Cincinnati and Columbus have recovered recession job losses, Cleveland not so much


Cincinnati and Columbus have regained the jobs each metro area lost during the 2007-09 recession, says a United States Conference of Mayors' report based on Labor Department and other government data. Cleveland won't recover all its recession-era job losses for nearly two more years.

The three metro areas represent Ohio's largest labor markets, each with more than 1 million jobs.

"Though the Cleveland area lags its large metro counterparts in recovering jobs, it will bounce back before some other areas in the state," Olivera Perkins writes in The Cleveland Plain Dealer. "For example, the Dayton and Toledo areas aren't projected to recover their lost jobs until after 2021."

Read the full Cleveland Plain Dealer story here.
 

Hotel Covington named one of South's five hottest new boutique hotels


The New York Times Travel section has a guide to "A New Crop of Boutique Hotels in the South," including one that isn't even open yet: Hotel Covington. The other four are in New Orleans, East Nashville, Richmond and Marfa, Tex.

The story's theme is "Five one-of-a-kind boutique destinations that favor authentic, highly localized design." Hotel Covington is lauded for "vintage free-standing clothing racks (that) pay homage to the location’s past (as a department store). The gastro pub, Coppin’s, will source local and regional ingredients and feature Southern classics including fried chicken, country ham and black-eyed peas. And this summer the spacious patio will host pop-up bars, movie nights and Sunday suppers."

Soapbox's March 15 update on Hotel Covington's progress is here.

Read the full New York Times story here.
 

Oyler School a good example of how "community schools" help improve student outcomes


A blog post from the Center on Reinventing Public Education (CRPE) says that more and more cities are trying community schools that wrap health, dental, therapeutic and family support services around existing schools to try to mitigate the effects of poverty and thereby improve students’ learning and life prospects.

"This idea is not new," Paul Hill writes. "Its modern incarnation started in Cincinnati in the early 2000s and has now spread to New York City and Philadelphia."

Hill praises Oyler School in Lower Price Hill as "the great community schools exemplar in Cincinnati," saying anyone who visits "is sure to be moved and impressed."

Martin Blank, President of the Institute for Educational Leadership, praised Oyler School last fall on The Huffington Post.

The Center on Reinventing Public Education is a research and policy analysis center at the University of Washington Bothell developing systemwide solutions for K–12 public education.

Read the full CRPE blog post here.
 

Remembering Cincinnati's old streetcars as new ones take to the streets


A small blog post at Governing Magazine shows one of Cincinnati's defunct inclines carrying two streetcars up and down one of the city's bare hills under the headline "Remembering Cincinnati's Old Streetcars."

Cincinnati will debut its new streetcar line in September, the blog post notes, the first time streetcars have carried passengers here since 1951.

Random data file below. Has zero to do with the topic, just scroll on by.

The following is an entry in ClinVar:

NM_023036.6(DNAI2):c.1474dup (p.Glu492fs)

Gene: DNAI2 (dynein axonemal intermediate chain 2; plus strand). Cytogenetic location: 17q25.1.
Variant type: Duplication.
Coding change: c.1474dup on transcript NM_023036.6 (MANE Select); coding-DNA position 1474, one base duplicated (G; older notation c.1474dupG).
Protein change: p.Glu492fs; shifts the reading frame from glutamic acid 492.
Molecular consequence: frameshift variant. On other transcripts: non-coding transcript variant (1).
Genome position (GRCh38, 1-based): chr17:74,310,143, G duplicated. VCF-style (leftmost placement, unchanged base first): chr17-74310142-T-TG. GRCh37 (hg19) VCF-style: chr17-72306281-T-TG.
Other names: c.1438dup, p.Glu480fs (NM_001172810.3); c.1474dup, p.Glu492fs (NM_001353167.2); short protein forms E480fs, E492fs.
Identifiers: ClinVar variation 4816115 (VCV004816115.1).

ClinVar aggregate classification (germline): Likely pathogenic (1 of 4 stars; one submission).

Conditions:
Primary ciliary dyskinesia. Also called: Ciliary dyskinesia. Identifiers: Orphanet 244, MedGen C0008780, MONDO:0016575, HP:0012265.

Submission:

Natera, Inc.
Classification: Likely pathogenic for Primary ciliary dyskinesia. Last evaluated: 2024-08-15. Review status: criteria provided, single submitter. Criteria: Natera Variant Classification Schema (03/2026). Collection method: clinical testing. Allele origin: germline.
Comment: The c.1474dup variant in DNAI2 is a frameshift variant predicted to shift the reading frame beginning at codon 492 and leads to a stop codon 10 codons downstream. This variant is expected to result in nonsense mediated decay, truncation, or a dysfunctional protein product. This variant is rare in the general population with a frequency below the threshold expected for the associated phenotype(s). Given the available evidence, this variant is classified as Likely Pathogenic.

"Built to accommodate a growing population in the mid-19th century, the electric system ran smoothly but for one problem: It didn’t have enough power to get up and down the city’s hills," David Kidd writes. "The solution was four cable-operated inclined railways that worked like elevators. Streetcars drove onto a platform and were simply carried up and down the hills."

Can anyone suggest which hill and incline is pictured?

Read the full Governing Magazine story here.
 

$900,000 homes in Indian Hill, Boston and Maryland from New York Times


The New York Times' popular "What You Get" real estate feature turns its attention to suburban Cincinnati, choosing a five-bedroom home in Indian Hill as an example of what you can buy for $900,000 these days and comparing it to a condo in Boston's Back Bay and an 1851 home near Annapolis, Md.

The 6,461 sq. ft. home in Indian Hill is the least expensive by far in terms of cost per square foot as compared to the 2,560 sf home in Maryland and the 869 sf condo in Boston. Indian Hill property taxes, however, are twice as high as those in Maryland and Boston, though the monthly condo fees make up the difference in Boston.

Casey Coston did a riff on the "What You Get" feature in a Soapbox column last year about how much home you can get across Cincinnati for different price points.

Read the full New York Times story here.
 

Want a bike-friendly city? Get ready to fail until it works, says Wired


Here's a fascinating article from Wired about building a bike-friendly culture in cities. Although it doesn't specifically mention Cincinnati, its findings and recommendations definitely apply to us.

"Building any infrastructure, anywhere, is a pain in the neck," writes Aarian Marshall. "You've got to find exactly the right government agencies, community groups, funding sources and contractors. And then you've got to figure out the logistics of construction and worry about the inevitable delays and cost overruns."

But Marshall then says not to despair, that there's good news for our soon-to-be bicycling-loving cities. "Across the country, usually stodgy governments are trying quick and dirty pilot projects, putting down cheap and temporary bicycle infrastructure and giving it a literal test drive (well, ride) before committing to the big stuff."